September 26, 2017
In a city engulfed by controversy over a statue that stands just a short walk away, the unveiling of a new monument to a fallen political figure drew insightful words, history lessons and a cheering, street-blocking crowd that numbered into the hundreds on Tuesday.
Five granite pillars and a 12-foot bronze statue celebrating the lasting life works of Octavius V. Catto were unveiled on the southwest side of City Hall just before 11:45 a.m.
The work, titled "A Quest for Parity" and created by sculptor Branly Cadet, is the first-ever public sculpture on city land to honor an African-American.
Catto – an educator, athlete, national spokesman for voting rights and civil-rights pioneer who, among other things, worked to desegregate Philadelphia’s street cars – was assassinated on South Street during an Election Day fight between white and black voters in 1871.
It was the first day that African-Americans could vote in America, a right that Catto fought tirelessly for, but was never able to exercise before he was slain by an armed Democratic party operative who would be cleared by an all-white jury.
His boldest and greatest accomplishments, however, were in the political arena, as a staunch supporter of the Union cause and the Lincoln Administration. Catto worked in the inner circles of the Republican Party to gain civil liberties for blacks and in support of the war effort.
In Catto's own political ward, it was likely that blacks could change the balance between Democrats and Republicans in local offices.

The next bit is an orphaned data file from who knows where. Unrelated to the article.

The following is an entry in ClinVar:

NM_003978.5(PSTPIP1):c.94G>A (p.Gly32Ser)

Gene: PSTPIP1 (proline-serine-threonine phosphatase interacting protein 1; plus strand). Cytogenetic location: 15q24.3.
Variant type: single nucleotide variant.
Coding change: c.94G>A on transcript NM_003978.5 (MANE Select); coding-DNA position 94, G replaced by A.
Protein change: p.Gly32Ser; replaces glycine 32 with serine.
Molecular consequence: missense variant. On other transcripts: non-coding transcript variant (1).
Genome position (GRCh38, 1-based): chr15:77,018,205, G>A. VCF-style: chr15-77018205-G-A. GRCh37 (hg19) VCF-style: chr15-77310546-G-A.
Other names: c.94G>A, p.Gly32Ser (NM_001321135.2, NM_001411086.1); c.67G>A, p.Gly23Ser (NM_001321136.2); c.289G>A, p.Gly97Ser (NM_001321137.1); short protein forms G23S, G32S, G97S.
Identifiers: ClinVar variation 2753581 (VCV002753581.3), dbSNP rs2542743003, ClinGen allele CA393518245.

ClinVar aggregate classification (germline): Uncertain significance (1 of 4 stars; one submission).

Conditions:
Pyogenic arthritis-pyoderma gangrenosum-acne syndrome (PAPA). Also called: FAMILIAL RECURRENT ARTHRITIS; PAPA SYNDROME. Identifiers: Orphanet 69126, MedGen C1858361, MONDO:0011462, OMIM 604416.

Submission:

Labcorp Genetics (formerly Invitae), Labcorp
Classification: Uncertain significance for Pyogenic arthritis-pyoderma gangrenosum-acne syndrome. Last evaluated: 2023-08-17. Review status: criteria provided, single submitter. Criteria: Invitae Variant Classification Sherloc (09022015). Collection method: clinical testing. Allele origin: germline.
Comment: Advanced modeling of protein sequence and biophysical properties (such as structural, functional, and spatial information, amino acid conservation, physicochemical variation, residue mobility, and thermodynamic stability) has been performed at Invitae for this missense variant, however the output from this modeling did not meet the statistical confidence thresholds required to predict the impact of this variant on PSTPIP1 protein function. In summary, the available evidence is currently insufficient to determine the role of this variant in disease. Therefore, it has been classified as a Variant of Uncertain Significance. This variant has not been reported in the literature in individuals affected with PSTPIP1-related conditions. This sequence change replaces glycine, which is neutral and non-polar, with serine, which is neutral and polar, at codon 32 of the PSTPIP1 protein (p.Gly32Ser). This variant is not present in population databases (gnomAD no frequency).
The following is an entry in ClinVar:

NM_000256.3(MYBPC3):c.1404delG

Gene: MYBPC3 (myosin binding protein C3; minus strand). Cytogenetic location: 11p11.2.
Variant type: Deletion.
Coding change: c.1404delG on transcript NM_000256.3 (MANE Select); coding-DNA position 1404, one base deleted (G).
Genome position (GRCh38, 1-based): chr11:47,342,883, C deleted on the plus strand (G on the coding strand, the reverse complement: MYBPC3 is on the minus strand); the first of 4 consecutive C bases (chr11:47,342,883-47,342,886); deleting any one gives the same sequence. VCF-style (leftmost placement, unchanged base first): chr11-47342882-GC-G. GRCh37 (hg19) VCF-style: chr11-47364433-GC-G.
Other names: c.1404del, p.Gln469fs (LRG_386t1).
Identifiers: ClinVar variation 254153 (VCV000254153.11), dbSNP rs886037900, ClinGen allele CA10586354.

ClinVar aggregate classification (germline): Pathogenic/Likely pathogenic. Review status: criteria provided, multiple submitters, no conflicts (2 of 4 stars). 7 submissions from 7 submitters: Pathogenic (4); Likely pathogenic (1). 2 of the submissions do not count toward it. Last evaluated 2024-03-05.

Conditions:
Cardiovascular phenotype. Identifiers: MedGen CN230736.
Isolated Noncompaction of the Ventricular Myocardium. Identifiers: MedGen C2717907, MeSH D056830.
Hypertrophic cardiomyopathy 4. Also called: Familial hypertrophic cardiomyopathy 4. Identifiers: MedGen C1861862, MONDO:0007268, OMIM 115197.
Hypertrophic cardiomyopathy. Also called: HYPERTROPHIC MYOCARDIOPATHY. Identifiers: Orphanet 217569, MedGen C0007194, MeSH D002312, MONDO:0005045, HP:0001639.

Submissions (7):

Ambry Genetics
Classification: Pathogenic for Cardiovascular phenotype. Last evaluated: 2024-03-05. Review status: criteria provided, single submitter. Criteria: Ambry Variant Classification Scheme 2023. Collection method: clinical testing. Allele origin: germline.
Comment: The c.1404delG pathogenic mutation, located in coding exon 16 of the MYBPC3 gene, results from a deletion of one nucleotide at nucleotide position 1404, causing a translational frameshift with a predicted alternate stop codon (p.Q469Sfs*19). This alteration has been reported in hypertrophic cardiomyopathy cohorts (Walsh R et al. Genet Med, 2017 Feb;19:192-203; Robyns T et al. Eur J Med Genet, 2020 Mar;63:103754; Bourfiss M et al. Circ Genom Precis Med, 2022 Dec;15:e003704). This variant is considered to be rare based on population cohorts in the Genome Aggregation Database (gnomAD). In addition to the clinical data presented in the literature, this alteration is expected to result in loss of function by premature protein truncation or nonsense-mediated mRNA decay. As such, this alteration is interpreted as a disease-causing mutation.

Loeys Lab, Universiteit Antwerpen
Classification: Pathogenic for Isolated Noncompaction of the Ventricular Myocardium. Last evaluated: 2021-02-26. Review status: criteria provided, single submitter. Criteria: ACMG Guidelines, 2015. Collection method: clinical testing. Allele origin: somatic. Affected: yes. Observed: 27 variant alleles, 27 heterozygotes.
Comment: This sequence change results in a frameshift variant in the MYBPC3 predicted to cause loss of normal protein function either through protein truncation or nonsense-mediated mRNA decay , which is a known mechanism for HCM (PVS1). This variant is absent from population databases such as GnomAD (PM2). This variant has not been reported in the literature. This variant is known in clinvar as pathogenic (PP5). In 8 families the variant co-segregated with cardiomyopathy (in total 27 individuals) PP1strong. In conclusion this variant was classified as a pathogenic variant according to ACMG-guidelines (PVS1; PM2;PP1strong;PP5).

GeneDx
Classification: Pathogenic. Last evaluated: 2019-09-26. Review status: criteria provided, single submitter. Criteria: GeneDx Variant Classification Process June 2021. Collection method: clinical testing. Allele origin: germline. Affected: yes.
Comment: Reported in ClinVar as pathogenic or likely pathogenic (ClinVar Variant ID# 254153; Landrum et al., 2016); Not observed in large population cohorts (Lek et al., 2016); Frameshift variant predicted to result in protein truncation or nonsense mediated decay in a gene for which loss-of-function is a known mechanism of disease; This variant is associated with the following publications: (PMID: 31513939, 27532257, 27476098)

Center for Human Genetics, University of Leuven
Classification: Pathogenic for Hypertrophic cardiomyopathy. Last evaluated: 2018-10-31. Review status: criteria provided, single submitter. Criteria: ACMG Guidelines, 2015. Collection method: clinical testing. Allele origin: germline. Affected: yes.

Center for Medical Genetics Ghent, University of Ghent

Still, Catto was a figure whose story went all but forgotten for more than a century.
That would change about 15 years ago when Jim Kenney, then a city councilman at-large, sparked an effort in City Hall and outward toward the formation of the O.V. Catto Memorial fund.
He explained why he took up the cause during an interview with WURD-AM last year.
"Because an Irish Catholic killed him," he said. "I feel like somehow me being a part of this is me righting that wrong."
Tuesday’s event – which drew Catto descendants, members of the Octavius V. Catto Society and the 3rd Regiment of the United States Colored Troops among others – was as much about looking toward the future as it was reflecting on the past.
“My hope is that someday, every child in Philadelphia and every child in America will know as much about Octavius Catto as they do about George Washington, Benjamin Franklin and Dr. Martin Luther King,” Kenney said minutes before the statue was unveiled.
“(The memorial) captures the essence of O.V. Catto and what he represented for his time as well as the inspiration he provides for all of us today as we confront a mean-spirited ugliness and intolerance emanating from our nation’s capital,” he continued. “An intolerance that seeks to divide, rather than unite, this nation.”
“This is a historic day in Philadelphia." – Carol C. Lawrence, chair, O.V. Catto Memorial Fund
Carol C. Lawrence and James B. Straw, chair and president respectively of the memorial fund that secured monies for the sculpture, noted that the passage of time has offered a broader lens to see the impact Catto had on society itself.
“This is a historic day in Philadelphia,” Lawrence said.
Sam Katz, the three–time mayoral candidate, noted that his History Making Productions produced a short video on Catto’s life and impact.
“Catto's story embellishes the role Philadelphia played in the struggle for equal rights,” Katz told PhillyVoice. “His murder on Election Day reinforces what a divided and violent 19th century city ours was.
"That we are finally erecting a monument to honor an African-American and activist shows how far we have come yet how far we still have to travel.”